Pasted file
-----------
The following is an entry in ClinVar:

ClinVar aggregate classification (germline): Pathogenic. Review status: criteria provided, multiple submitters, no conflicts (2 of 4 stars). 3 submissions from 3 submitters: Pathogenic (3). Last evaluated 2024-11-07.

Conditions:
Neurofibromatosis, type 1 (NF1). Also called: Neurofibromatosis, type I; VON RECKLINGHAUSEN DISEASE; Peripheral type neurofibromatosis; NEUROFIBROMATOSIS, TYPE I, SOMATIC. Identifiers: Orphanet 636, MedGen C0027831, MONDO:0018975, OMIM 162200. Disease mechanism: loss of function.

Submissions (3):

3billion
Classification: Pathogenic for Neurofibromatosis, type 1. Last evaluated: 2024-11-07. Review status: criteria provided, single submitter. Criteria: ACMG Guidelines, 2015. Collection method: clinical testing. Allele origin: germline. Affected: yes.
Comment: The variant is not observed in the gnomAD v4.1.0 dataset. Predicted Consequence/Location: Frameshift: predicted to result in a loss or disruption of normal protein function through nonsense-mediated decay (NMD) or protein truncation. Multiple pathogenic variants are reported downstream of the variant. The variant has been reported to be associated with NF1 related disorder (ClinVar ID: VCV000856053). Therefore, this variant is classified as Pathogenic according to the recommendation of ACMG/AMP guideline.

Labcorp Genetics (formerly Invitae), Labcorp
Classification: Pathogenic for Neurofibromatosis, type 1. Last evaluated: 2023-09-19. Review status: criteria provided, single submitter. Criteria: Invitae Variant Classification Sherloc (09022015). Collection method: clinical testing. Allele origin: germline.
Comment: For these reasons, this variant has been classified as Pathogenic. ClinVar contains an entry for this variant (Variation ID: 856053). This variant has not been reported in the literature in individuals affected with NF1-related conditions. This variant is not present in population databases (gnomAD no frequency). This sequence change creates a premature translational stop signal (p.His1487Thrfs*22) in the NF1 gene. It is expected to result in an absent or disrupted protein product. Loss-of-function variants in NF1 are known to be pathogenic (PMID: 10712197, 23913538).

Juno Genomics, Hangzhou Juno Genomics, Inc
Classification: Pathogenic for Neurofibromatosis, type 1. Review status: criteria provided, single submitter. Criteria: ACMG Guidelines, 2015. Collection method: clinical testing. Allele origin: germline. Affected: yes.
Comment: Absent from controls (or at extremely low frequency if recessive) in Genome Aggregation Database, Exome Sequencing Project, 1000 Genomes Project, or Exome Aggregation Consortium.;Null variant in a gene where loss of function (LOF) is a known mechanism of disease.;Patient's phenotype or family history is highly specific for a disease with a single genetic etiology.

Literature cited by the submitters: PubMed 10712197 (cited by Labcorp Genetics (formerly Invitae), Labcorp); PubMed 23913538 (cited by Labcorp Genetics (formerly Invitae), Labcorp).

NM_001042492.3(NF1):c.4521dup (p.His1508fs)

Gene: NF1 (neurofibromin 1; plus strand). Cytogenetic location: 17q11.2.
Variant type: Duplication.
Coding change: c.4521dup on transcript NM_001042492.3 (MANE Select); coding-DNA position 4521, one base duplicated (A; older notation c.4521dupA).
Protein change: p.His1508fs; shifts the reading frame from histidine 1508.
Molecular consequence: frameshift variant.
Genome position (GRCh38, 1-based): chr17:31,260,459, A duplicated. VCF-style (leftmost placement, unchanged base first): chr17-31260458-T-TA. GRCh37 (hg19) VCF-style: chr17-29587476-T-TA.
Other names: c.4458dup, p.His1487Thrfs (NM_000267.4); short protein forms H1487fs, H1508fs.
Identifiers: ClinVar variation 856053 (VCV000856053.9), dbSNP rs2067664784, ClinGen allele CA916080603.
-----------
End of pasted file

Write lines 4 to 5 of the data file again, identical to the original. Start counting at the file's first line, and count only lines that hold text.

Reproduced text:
Neurofibromatosis, type 1 (NF1). Also called: Neurofibromatosis, type I; VON RECKLINGHAUSEN DISEASE; Peripheral type neurofibromatosis; NEUROFIBROMATOSIS, TYPE I, SOMATIC. Identifiers: Orphanet 636, MedGen C0027831, MONDO:0018975, OMIM 162200. Disease mechanism: loss of function.

Submissions (3):